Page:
Press Releases

Boozman: 55 Percent Death Tax Rate "Unacceptable"

Highlights Magnolia Agribusiness in Senate Floor Speech

Dec 13 2012

WASHINGTON – Job creation and economic recovery are at the top of Washington’s “to-do list” and U.S. Senator John Boozman today highlighted a major hurdle to that success for America’s agriculture producers and small business owners – the death tax.

The death tax forces an unnecessary burden on America’s family farms and businesses following the death of a loved one. Congress resurrected the death tax in 2011 at a 35 percent rate through the end of 2012. Unless Congress acts before the end of the year, the tax will skyrocket to a 55 percent rate and $1 million exemption at the beginning of 2013.

On the Senate floor, Boozman urged action during fiscal cliff discussions to prevent an increase to the death tax.

“If the President and the Senate Majority refuse to compromise on the tax portion of the fiscal cliff agreement, the death tax will rise dramatically. Arkansas farmers will be forced to hand over to Uncle Sam up to 55 percent of the value of family farm estates that are worth more than $1 million beginning in 2013,” Boozman said on the Senate floor.

More than 22 percent of Arkansas farm and ranch families could be forced to pay the government a large portion of their inheritance when a family member dies.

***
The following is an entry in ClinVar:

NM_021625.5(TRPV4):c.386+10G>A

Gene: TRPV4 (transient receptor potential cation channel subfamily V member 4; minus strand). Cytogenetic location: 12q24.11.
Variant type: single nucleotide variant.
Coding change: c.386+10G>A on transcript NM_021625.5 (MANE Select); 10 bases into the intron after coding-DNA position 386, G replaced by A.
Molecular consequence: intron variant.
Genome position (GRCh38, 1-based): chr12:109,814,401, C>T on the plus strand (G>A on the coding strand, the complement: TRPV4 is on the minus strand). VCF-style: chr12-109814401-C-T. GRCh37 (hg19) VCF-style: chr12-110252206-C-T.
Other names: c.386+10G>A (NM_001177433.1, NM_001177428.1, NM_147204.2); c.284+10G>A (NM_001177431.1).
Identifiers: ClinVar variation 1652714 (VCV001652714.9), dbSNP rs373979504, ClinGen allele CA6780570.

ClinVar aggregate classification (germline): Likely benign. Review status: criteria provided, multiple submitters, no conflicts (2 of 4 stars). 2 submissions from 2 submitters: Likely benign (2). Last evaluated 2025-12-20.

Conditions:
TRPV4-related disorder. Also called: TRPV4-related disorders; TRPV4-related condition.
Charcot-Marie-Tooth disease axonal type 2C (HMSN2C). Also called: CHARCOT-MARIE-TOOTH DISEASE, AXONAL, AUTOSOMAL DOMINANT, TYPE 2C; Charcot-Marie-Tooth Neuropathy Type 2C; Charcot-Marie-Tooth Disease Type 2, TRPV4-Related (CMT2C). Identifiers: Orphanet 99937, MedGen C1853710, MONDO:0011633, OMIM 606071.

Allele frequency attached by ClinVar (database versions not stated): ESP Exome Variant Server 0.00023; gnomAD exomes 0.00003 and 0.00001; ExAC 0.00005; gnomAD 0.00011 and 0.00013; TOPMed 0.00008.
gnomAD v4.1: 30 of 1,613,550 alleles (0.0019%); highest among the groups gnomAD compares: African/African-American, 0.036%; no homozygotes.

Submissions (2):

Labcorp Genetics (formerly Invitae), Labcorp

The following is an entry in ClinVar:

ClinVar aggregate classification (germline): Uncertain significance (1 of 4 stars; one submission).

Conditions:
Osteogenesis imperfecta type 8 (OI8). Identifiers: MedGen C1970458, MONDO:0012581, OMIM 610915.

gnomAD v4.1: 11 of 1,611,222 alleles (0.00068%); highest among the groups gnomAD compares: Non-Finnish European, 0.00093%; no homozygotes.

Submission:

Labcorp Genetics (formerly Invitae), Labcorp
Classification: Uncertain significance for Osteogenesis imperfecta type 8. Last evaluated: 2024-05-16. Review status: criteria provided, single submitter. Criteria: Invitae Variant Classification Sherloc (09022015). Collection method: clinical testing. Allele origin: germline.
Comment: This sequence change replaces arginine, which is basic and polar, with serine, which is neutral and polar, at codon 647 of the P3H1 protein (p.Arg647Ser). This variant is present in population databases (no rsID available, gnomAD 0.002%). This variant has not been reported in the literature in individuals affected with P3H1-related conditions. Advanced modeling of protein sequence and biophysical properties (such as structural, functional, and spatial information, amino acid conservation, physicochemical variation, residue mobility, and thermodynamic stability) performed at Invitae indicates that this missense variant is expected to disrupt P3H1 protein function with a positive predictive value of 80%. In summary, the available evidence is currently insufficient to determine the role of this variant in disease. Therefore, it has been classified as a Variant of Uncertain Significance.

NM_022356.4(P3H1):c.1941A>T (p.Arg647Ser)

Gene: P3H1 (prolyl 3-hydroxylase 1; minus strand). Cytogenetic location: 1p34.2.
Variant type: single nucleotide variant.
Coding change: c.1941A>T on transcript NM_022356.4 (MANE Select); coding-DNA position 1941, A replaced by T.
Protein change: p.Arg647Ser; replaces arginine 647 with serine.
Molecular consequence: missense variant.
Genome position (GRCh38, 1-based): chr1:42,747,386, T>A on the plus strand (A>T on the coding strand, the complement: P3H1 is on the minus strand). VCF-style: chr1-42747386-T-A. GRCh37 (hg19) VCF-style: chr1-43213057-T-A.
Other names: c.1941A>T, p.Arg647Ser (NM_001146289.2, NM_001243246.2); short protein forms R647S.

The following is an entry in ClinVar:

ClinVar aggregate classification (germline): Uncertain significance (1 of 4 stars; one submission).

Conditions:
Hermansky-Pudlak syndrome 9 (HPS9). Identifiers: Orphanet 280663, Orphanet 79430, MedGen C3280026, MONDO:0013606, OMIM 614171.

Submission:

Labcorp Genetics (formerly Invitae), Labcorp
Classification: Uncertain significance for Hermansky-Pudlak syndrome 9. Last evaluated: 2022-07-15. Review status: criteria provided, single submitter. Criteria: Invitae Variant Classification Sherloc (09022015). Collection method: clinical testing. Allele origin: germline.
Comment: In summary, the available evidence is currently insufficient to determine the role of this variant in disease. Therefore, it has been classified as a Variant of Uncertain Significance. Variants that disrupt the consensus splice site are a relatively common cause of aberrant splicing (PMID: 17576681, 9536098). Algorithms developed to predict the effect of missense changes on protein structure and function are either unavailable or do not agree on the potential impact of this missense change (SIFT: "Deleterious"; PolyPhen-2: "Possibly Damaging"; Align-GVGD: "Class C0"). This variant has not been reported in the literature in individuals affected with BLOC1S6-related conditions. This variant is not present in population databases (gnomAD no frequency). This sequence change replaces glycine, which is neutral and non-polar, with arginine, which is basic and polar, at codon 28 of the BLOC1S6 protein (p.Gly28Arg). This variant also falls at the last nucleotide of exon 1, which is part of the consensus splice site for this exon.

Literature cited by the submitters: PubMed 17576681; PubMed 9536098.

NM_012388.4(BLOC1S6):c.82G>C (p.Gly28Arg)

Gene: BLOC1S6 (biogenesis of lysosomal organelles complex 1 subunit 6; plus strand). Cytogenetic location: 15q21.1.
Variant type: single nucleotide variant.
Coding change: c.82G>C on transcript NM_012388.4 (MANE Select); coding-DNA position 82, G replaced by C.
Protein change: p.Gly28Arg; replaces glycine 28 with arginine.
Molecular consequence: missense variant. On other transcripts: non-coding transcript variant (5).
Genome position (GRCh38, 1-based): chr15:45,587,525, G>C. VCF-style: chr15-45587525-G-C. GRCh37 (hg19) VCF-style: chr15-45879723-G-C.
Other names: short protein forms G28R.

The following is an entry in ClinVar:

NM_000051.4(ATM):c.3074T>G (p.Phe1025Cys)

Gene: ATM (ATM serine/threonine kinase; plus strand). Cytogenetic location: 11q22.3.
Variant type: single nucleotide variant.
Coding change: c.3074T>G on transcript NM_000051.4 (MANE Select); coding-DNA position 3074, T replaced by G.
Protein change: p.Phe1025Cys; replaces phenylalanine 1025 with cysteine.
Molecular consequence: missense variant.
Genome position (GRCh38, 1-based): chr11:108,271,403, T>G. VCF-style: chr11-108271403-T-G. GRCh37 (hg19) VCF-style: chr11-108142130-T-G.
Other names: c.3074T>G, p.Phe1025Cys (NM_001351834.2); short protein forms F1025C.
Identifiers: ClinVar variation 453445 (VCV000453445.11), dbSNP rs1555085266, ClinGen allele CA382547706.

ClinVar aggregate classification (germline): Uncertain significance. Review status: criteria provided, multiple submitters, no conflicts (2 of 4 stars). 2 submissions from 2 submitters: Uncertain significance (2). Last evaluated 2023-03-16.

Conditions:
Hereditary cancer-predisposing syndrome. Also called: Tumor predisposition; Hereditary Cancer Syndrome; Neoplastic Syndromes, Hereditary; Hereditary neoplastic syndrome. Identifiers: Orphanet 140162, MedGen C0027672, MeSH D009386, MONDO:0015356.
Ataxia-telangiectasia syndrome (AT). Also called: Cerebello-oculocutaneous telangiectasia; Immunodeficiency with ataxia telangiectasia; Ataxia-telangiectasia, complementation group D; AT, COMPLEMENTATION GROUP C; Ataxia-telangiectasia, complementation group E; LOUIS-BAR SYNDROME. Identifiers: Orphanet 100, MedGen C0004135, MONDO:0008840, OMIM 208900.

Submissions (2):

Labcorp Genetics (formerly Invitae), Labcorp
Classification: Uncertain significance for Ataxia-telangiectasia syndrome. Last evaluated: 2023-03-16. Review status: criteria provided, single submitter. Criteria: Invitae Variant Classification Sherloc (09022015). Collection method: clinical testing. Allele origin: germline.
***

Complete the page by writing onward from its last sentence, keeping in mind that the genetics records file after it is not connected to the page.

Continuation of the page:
Boozman emphasized Magnolia tree farmer Allen Nipper and his business as an example for the need to resolve the death tax issue. “He wrote to me about what he rightfully calls ‘multiple taxation,’” Boozman said.

In a letter to the Senator, Nipper explained what would happen to his family if Congress failed to address the death tax. “My heirs, essentially pay for the land again and again across generations until it gets to the point they have to sell the land and/or at discounted rates just to pay an estate tax bill. This multiple taxation has to stop,” Nipper wrote.

Boozman noted the 55 percent rate was “unacceptable.”

“At the very least we need to maintain current policy for another year, until we are able to implement a more permanent solution. We owe it to these hardworking families to work together to solve this issue,” Boozman said. 

In July, Boozman introduced the Death Tax Repeal Act, a bill that would permanently eliminate the federal estate and gift taxes that punish our small business owners and agriculture producers. He is also an original cosponsor of the Death Tax Repeal Permanency Act, legislation introduced by Senator John Thune (R-SD) that would abolish the death tax once and for all.